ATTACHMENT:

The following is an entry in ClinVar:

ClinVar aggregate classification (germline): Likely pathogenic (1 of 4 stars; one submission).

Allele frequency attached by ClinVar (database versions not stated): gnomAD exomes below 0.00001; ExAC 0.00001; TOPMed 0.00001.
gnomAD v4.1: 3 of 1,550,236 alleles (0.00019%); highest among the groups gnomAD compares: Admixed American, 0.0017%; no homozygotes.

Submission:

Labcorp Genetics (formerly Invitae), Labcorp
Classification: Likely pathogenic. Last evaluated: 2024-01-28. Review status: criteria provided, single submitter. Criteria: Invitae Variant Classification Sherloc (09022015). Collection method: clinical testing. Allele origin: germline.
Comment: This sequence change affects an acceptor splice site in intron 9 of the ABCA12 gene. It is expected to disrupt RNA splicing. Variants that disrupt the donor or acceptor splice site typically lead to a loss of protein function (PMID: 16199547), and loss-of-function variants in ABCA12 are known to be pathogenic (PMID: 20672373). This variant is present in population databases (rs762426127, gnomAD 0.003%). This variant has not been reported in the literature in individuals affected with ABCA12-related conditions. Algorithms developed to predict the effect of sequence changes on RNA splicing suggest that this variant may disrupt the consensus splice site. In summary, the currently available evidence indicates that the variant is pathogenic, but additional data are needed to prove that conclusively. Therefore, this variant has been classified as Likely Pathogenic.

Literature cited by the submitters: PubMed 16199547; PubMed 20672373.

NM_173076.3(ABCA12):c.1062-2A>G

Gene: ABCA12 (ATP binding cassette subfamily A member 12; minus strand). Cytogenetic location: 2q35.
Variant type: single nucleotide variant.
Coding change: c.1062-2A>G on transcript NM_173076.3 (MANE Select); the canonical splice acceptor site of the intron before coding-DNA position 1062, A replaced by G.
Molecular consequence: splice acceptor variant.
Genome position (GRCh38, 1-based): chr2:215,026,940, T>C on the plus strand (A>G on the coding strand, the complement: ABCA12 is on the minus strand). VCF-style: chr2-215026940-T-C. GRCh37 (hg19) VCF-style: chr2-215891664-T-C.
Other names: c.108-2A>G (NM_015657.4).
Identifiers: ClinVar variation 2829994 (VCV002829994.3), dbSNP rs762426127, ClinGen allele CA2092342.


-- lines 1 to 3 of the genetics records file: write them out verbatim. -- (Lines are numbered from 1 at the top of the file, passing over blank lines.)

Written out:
The following is an entry in ClinVar:

ClinVar aggregate classification (germline): Likely pathogenic (1 of 4 stars; one submission).

Allele frequency attached by ClinVar (database versions not stated): gnomAD exomes below 0.00001; ExAC 0.00001; TOPMed 0.00001.